Tourists are a prime target for those marketing whale meat, which is sold in supermarkets, dockside fish markets, restaurants and promoted aboard cruise ships. Skincare products and supplements containing whale are also available.

It could be that many tourists have yet to realise that, by purchasing whale products, they are helping to perpetuate an industry that could otherwise have died by now. Following the success of our outreach campaign to tourists visiting Iceland - which dramatically reduced demand for whale meat from 40% of tourists who admitted to sampling whale meat whilst on holiday in 2009, down to only 11.4% by 2017 - we’re also reaching out to tourists to Norway with a similar message: please don’t eat whale!  We hope tourists will lose their appetite for whale meat once they realise the steak on their plate may well have come from a terrified pregnant minke whale.

Please help us end the cruelty of whaling

Norway allows its whalers to hunt hundred of whales each year. Help us end this cruel industry once and for all.

Exports and our campaign to ban the transit of whale meat through UK and EU ports

Prior to the ban on commercial whaling, Norway exported over 50% of the meat and blubber from hunted whales to Japan. After the moratorium, Norway originally agreed to halt its trade in whale products, but instead resumed exports in 2001.

Since then, we have seen concerted efforts by Norwegian (and Icelandic) whalers to increase their profits by exporting to Japan and other countries. In recent years, Norwegian whalers have shipped around a third of their catch to Japan.

Prominent individuals in the whaling industry have made much of the role of enhanced trade as being a signal that whaling can be made profitable. Such transit has often involved whale products being moved through ports in countries which oppose whaling. For example, the UK and the EU currently allow ships carrying whale meat and products to dock at our ports, despite our opposition to whaling.

Isn’t it illegal to ship whale meat halfway across the globe?

Sadly not. As is the case with Icelandic whale meat exports, the shocking truth is that Norway, along with Japan and Iceland, holds a ‘reservation’ against the listing of minke whales under Appendix 1 of the Convention on International Trade in Endangered Species (CITES) and, therefore, can legally trade whale products with each other.

Here are some examples of recent shipments:

February 2013: 4,250 kilos of frozen whale belly meat, blubber, tails and fins were exported to Japan via Rotterdam, Le Havre, Hamburg and Southampton, before heading on to Japan via the Suez Canal.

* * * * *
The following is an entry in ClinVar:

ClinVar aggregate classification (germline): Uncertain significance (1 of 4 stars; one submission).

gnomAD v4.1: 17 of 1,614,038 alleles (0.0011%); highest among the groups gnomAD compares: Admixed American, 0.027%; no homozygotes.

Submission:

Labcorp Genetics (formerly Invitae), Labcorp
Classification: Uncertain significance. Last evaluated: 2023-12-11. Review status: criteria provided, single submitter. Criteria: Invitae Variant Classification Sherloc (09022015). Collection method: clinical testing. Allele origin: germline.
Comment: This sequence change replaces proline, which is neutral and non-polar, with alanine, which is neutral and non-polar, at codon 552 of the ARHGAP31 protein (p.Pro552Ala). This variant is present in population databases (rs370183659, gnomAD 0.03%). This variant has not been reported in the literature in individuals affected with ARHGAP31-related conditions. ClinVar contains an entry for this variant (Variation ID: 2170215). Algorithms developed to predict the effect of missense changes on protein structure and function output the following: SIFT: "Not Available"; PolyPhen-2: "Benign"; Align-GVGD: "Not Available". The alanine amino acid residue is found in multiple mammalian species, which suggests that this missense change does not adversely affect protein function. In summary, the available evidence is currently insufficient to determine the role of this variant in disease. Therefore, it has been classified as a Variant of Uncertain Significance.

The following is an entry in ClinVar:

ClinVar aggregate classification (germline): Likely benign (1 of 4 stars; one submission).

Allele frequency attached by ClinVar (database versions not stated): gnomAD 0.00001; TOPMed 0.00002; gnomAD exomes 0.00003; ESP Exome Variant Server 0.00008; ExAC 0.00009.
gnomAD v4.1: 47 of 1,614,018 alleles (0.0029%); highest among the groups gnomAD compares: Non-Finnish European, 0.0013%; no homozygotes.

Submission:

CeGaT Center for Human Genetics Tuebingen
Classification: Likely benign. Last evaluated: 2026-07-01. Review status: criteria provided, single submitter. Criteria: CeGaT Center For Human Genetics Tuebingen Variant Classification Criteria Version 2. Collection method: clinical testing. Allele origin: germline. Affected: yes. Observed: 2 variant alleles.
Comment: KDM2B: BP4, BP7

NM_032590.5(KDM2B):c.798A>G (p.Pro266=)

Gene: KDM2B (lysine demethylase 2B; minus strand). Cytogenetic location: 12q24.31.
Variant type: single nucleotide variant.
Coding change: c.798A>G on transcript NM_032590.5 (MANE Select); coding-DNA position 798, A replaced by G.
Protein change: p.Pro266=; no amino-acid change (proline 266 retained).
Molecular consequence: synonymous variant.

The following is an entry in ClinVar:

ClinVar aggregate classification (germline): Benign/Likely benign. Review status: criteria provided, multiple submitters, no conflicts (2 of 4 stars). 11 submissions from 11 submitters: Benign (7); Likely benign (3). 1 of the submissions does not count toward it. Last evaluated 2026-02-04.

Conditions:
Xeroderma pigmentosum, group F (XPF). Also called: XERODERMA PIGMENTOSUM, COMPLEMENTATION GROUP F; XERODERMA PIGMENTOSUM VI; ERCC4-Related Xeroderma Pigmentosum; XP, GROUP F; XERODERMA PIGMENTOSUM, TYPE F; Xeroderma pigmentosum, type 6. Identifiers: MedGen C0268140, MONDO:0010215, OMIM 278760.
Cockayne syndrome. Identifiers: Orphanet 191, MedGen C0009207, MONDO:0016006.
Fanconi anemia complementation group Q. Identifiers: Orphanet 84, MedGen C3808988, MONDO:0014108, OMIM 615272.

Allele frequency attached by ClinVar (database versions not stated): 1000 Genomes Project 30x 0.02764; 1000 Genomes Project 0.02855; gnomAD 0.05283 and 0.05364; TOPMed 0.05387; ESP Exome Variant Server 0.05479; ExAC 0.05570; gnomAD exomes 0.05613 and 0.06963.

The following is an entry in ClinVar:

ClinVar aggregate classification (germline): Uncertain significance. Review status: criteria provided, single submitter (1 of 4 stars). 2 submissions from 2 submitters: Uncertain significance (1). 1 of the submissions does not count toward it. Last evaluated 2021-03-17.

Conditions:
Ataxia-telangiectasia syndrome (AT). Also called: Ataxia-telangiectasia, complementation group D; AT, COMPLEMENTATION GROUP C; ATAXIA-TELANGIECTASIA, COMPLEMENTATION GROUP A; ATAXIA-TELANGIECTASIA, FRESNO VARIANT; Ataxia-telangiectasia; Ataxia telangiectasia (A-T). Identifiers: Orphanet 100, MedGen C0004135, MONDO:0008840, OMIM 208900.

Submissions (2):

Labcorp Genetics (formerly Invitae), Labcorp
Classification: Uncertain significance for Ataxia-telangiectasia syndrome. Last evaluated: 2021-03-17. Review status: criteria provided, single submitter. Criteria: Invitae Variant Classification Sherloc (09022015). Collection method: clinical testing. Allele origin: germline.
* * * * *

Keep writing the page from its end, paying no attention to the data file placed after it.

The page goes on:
March 2015: Japan dumped a shipment of Norwegian minke whale meat after routine safety tests discovered that it contained up to twice the permitted level of three banned pesticides (see Myth 5 above).

October 2016: 3,455 kilos of minke whale meat were shipped to Japan via Hamburg.

July 2017: 432 kilos of whale meat was exported to the Faroe Islands.

October 2018: 148.3 metric tonnes of Norwegian minke whale meat was shipped to Rotterdam and the meat transferred to another container vessel which sailed on, via Hamburg and Busan, Korea, before reaching Sendai, Japan, in November.

October 2019: A shipment of 201.2 metric tonnes of Norwegian minke whale meat was again shipped via Rotterdam and Busan, arriving in Hakata, Japan in late November.  [Data supplied by AWI, Animal Welfare Institute]

WDC working to end whaling in Norway

Whalers much prefer to keep the public, including their own population, in the dark, feeding them misinformation. The very last thing they want is for anyone to shine a spotlight on their activities, so one of the most important things WDC can do is to publicise the cruelty of their hunts and highlight what you can do to help.

In recent years we have:

  • Repeatedly highlighted the cruelty of the hunts and contributed to resolutions tabled at the IWC (International Whaling Commission) meetings
  • Mustered over 100,000 signatures to a petition supporting a Resolution by European MEPs to the EU Commission calling for a ban on the transit of whale meat from Norway (and other whaling regions) through EU ports
  • Briefed the UK government on the anomaly of allowing whale products to pass through our ports and called for a ban on such transit
  • Produced flyers informing tourists to Norway exactly why they should avoid supporting the killing by eating whale meat or purchasing products made from whales.
  • Publicised the large percentage of pregnant females killed in the hunts. This is by no means the ‘accident’ the whalers claim but rather, a cynical exploitation of the fact that pregnant whales are easy targets, being larger and slower.
  • Briefed the media repeatedly on the cruelty and wastage involved in the hunts including dumping whale carcasses overboard in view of passenger boats or close to harbours.
  • Worked with partner organisations to survey Norwegians on whale meat consumption and attitudes to whaling
  • Worked with whale watch tourism experts within Norway to approach the government, calling for regulations to improve the current industry, as a responsible, profitable whale watch industry is one of the most powerful arguments against whaling: every whale killed is one fewer to be watched.